But why does the vernal equinox fall at 6:00 PM on Tuesday night once every 28 years? This assertion is based on a number of assumptions: 1) The world was created in Nisan (actually at the end of Adar) and not in Tishrei (actually the end of Elul), following R. Yehoshua's view in Rosh Hashanah 10b-11a. 2) When God created the sun on the fourth day, He wasted no time and did so at the very first minute of the fourth day, namely, what we call Tuesday evening at 6:00 PM. 3) The sun was created at the moment of the vernal equinox (Tekufat Nisan). 4) The solar year is exactly 365 ¼ days long. On the basis of this calculation, the tekufot (the equinoxes and the solstices) progress each year by one day and six hours (365 ¼ days is 52 weeks, one day and 6 hours). If the first Tekufat Nisan was on Tuesday night at 6:00 PM, the next one is Wednesday night at midnight; the next one was Friday morning at 6:00 AM; then Saturday at noon; Sunday night at 6 PM, and so forth. The first time after creation that Tekufat Nisan fell again on Tuesday night at 6:00 PM was in the year 29 AM, 28 years after creation. On 14th Nisan, 5769, the vernal equinox will be at 6:00 PM on Tuesday for the 207th time (5769/28 = 206 with a remainder of 1). To celebrate this event, the blessing "Blessed be the Maker of Creation" will once again be recited.
The perceptive reader may have noticed that the assumptions upon which the obligation to recite the Blessing of the Sun are based are highly problematic. There are more than seven planets and they do not revolve around the earth (which itself is a planet); and most people do not believe that each hour of the day is ruled by a different planet. Our celebration of Rosh Hashanah on the first of Tishrei seems to indicate that the world was not created in Nisan (e.g., we say: היום הרת עולם). The Bible gives no indication that the sun was created on the equinox (either vernal or autumnal), or that it was created at 6:00 PM on Tuesday night (after all, before the creation of the sun, there was no 6:00 PM). But most significantly of all, the year is not exactly 365 ¼ days long.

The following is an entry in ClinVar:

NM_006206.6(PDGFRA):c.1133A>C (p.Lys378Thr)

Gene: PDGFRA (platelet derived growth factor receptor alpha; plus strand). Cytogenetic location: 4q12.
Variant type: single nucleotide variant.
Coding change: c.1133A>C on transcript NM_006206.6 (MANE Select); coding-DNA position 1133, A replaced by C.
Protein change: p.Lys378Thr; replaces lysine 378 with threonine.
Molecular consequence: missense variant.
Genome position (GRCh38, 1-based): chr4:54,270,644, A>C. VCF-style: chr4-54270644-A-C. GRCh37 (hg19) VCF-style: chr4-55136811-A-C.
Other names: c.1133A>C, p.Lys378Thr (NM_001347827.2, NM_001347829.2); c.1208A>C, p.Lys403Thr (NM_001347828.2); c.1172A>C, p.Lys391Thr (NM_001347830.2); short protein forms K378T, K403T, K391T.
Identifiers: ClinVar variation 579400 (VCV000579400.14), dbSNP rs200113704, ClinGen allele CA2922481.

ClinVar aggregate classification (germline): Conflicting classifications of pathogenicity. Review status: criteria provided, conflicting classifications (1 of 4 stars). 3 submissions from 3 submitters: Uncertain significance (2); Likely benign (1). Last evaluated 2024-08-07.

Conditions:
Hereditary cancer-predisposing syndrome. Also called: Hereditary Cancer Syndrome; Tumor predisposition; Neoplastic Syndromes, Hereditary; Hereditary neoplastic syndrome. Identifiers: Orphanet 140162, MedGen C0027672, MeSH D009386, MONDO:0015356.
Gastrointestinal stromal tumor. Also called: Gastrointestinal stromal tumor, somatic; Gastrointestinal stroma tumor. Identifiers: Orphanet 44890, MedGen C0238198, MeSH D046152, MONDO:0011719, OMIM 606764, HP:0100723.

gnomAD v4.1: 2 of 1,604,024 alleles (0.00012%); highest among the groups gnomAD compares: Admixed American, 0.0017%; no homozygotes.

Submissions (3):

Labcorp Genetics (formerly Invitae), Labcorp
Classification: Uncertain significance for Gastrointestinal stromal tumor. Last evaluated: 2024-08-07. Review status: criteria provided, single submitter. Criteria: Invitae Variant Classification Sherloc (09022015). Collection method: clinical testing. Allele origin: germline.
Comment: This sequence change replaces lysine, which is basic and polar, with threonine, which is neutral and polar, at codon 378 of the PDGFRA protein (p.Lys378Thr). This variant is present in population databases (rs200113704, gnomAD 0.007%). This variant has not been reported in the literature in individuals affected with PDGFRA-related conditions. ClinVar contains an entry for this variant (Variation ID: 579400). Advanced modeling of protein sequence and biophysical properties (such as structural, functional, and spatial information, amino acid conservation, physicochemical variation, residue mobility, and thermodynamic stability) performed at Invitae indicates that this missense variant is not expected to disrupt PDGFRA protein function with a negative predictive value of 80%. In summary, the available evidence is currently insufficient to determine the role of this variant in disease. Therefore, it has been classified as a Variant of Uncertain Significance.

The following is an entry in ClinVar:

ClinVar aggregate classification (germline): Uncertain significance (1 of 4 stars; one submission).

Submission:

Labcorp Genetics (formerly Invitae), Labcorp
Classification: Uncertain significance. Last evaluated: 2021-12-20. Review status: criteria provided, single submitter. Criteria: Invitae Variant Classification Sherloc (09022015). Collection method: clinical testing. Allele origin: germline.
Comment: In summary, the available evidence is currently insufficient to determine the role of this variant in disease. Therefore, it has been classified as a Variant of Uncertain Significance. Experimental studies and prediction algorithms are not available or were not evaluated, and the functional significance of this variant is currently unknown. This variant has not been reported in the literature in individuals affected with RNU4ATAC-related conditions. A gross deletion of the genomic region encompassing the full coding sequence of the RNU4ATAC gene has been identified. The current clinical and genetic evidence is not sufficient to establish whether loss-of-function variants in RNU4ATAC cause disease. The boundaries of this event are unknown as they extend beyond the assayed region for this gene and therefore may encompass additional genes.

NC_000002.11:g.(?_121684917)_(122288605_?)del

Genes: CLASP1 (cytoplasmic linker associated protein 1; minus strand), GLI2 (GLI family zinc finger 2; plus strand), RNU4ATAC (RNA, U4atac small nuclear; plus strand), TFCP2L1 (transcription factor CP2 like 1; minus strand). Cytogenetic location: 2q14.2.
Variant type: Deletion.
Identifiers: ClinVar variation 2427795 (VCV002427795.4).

There are a number of consequences of the discrepancy between the actual length of the year and the approximate length of 365 ¼ days (called Tekufat Shmuel [cf. Eruvin 56a], which is the same calculation which is at the base of the Julian calendar; see my contribution to the Seforim blog on November 30, 2007, in the context of a discussion of the prayer for rain in the diaspora, also calculated according to Shmuel's imprecise length of the year). One consequence is that the Blessing of the Sun is moving progressively forward vis-à-vis the Gregorian calendar. In 2121 the blessing will be said on April 9, not April 8. In 2205 it will be said on April 10, and so on (the Hebrew date changes every time since the Blessing is based on the solar calendar). More importantly, however, the Jewish world is blessing the sun as it returns to its original time at the vernal equinox on a date which has nothing to do with the true vernal equinox (which is this year on March 20, 11:44 UTC).
Why, then, do observant Jews observe a commandment which is so questionable (especially this year when it falls on the eve of Pesah, not the most convenient time to have a ceremony which is intended to be performed in as large a group as possible – ברוב עם הדרת מלך)? Is it just another example of Jewish stubbornness and inertia – holding onto an ancient ceremony even when it is based on questionable assumptions (perhaps like the second day of holidays in the diaspora because of calendrical doubts which were laid to rest over a thousand years ago)? Or is it a sign that in matters of religion, especially when it comes to halakhah, logic is not the only important factor or perhaps not a factor at all. The Hatam Sofer ruled (Responsa, Orah Hayyim 56) that once the great Rabbis of Israel (Maimonides [H. Berakhot 10:18], Yosef Karo [Orah Hayyim 229:2], et al.) had codified the practice of blessing the sun, the matter was closed. It would seem that, indeed, tradition, even illogical tradition, has had a strong hold on Jews; it is this Jewish loyalty to tradition which has maintained us during our long history.
And so, let us hope that on this 14th of Nisan/April 8, the skies will be clear, the sun will be bright, and we can once again thank God for making the works of creation!